Drum roll please…

Actually don’t, it’s really not that exciting but… it has been almost a year since I posted my last blog spot and, whilst the blog’s not undergone any type of makeover, I have! Ish…

If you’ve been following the blog, you’ll know that I’ve battled with hair issues for many years now and, whilst I’ve studiously avoided anything other than intelligent ways of embracing the ageing process, I finally bit the bullet in order to fulfil my lifelong dream (yes, very shallow I know) of a better barnet.

Hair Extensions

In pursuit of more luscious locks a la Krystle Carrington (if you don’t remember Krystle then you’re probably on the wrong blog 😉 or perhaps you just had better taste in TV than me) I’ve sought out the best hair extensionist (hhhmmm… spellcheck is telling me this isn’t even a word) in town! Well, if he’s good enough for Sali Hughes, he’s good enough for me… so I’m stepping back into the bloggersphere with a little message of Christmas hope to those of you more follically challenged than your enviably, more hirsute chums 😉

Last week, after much research and a little procrastination (well quite a lot actually) about the pros and cons of hair extensions, I made my way up to Percy and Reed on Great Portland Street; the new home of Hadley Yates (formerly of Hersheson’s), extensionist extraordinaire. Ordinarily he’d have had me in for a consult beforehand but was confident enough (he’s been doing this a long time) to match my hair type and colour from a snap I’d sent him the week before (see insert of my cobweb-like hair :-0).

How It Happened

Given my leaning toward a more natch approach to ageing intelligently, I was more than a little nervous at the prospect of adding someone else’s hair to my own but, Hadley got to work by explaining the type of extensions that he was going to use; ‘filler extensions’ (no thicker than a grain of rice); ethically sourced human hair by award winning brand Great Lengths and applied in targeted areas to my own hair (almost at the root but with a half cm gap between root and bond) using a keratin bond and heat seal. Prior to application your own hair is washed, conditioned and roughly dried. Applying the bonds took about an hour and once they were all in, my hair was cut and styled to it’s original length (the filler hair comes in varying lengths) and I was done and dusted in about 1.5hrs in total. Eh voila!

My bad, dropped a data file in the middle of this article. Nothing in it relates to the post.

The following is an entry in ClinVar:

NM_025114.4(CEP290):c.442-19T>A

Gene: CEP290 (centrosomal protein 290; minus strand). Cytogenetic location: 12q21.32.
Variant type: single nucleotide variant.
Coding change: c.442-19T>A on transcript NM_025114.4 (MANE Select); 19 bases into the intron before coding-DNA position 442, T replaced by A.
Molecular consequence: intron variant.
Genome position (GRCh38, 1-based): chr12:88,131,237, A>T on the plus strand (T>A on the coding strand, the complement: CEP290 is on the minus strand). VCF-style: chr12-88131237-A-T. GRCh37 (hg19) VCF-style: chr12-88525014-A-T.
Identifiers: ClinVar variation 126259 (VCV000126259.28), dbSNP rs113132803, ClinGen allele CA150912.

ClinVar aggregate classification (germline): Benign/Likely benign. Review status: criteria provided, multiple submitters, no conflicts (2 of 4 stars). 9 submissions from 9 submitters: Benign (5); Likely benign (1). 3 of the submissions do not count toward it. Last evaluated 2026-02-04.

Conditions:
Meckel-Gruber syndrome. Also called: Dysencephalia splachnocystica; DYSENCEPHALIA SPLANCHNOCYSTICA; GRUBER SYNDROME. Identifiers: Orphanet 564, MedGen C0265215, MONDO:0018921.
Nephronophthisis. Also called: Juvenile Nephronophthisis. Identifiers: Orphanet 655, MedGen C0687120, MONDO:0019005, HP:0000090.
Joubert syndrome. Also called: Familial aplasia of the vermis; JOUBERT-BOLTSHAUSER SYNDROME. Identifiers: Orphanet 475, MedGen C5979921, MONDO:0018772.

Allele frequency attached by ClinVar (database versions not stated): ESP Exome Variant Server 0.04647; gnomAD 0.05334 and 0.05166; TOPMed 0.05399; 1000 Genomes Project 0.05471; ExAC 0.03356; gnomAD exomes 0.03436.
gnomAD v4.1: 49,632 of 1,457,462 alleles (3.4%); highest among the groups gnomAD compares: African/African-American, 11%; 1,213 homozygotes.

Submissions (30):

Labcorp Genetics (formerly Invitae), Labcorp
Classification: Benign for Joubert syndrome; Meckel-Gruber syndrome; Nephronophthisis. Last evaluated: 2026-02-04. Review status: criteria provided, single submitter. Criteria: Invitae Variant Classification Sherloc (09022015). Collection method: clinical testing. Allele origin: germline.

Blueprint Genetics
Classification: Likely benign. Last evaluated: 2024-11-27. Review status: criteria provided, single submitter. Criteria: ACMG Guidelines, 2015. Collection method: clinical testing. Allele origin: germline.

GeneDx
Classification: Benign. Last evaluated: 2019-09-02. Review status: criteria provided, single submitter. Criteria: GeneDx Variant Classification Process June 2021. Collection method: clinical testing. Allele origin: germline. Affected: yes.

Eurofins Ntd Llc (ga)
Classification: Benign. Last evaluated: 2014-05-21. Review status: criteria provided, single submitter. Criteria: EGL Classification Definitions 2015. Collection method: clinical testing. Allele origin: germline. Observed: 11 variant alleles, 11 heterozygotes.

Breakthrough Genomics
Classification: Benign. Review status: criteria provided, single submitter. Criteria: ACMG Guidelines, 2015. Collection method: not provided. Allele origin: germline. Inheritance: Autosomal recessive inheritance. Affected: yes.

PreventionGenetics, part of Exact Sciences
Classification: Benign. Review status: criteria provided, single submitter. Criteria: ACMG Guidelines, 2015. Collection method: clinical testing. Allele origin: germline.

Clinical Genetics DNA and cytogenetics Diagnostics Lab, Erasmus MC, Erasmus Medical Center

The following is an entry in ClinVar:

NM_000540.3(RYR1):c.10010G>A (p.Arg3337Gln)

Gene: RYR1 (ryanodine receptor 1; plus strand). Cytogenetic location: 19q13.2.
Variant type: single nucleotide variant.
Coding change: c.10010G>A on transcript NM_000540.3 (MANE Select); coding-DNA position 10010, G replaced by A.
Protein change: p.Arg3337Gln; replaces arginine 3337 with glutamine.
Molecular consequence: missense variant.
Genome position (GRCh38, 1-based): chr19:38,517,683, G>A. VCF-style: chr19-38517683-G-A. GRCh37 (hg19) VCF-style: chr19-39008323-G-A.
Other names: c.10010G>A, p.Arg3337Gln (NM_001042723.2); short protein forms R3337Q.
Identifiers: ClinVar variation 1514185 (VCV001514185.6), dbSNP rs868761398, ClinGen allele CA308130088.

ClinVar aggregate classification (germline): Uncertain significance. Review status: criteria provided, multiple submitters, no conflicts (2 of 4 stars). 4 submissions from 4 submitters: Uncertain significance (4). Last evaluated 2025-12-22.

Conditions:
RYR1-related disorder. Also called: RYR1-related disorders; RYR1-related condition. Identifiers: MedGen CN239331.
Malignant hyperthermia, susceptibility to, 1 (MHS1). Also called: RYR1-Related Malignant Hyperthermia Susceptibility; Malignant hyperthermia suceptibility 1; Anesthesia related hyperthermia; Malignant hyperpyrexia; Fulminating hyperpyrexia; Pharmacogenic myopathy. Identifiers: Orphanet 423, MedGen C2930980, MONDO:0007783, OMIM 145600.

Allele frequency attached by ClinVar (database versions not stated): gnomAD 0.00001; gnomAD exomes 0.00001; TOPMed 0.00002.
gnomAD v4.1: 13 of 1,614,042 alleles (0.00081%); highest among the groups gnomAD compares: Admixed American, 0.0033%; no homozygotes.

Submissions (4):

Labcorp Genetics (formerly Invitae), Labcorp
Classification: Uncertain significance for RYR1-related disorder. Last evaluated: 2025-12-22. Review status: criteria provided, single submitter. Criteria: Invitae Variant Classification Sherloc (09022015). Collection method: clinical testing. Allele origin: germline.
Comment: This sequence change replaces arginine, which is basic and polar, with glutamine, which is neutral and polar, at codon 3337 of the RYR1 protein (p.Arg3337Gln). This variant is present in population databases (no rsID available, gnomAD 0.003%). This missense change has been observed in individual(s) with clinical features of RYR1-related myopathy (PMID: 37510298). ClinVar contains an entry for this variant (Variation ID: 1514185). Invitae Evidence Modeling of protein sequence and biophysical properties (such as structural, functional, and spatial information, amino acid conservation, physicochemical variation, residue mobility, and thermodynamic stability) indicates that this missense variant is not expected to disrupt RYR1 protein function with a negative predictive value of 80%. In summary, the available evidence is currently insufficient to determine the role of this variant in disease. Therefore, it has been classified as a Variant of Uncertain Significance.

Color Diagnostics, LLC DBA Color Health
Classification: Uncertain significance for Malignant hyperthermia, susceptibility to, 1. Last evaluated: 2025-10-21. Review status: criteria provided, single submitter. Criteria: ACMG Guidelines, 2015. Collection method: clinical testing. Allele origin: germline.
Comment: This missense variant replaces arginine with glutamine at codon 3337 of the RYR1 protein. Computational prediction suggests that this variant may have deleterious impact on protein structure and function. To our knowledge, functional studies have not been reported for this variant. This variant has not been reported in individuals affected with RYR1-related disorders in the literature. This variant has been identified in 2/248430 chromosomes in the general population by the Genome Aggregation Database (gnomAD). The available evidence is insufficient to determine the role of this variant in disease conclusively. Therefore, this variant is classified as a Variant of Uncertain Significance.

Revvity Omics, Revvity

Extension types

Extensions have clearly come a long way since those early days of masses of rather unnatural-looking, Victoria Beckham-type tresses taped to the back of your head and tumbling over your shoulder pads! This was partly the reason I’d put it off for so long – I had no idea about the different types (micro-rings, tape and pre-bonded), their suitability and, that it was even possible to add them to my ratty barnet and not have them look fake. The filler extensions that I was advised to go for are best suited for those of us less follically blessed; in particular women of a certain age whose hair gets noticably thinner with the passing of time 🙁 And no, advancements in application means they won’t ruin your own hair either.


Is much the same as looking after your own hair, only you should avoid conditioner at the roots as it can weaken the bonds. They will need to be removed and replaced every 4 months but in the meantime, I can swim (with my fetching swim cap of course), get it trimmed and my roots coloured as norms. The only concession I needed to make was the purchase of a Tangle Teezer hairbrush which ensures that you don’t catch and drag the bonded hair.

My verdict

I love ’em!  Although it doesn’t quite look this salon perfect a week down the line, it is noticably thicker and less wispy at the ends. Hadley’s advice was to go in conservatively; going from zero to bouffant can be a little too obvs, and we can always add more next time round. Krystle, you’d better watch out – I’m coming for you!


Well it ain’t cheap and will vary from salon to salon and, be dependant on the number (half head vs full head) and type of extensions you choose. I’d recommend shopping around and getting a few consultations/quotes before you jump in. It’s a big investment and needs to be done well. But the overriding message is one of hope, if, like me, you thought it was time to hack it all off, start wearing big earrings and crazy glasses because middle-age stole all your hair 😉

Hairy Christmas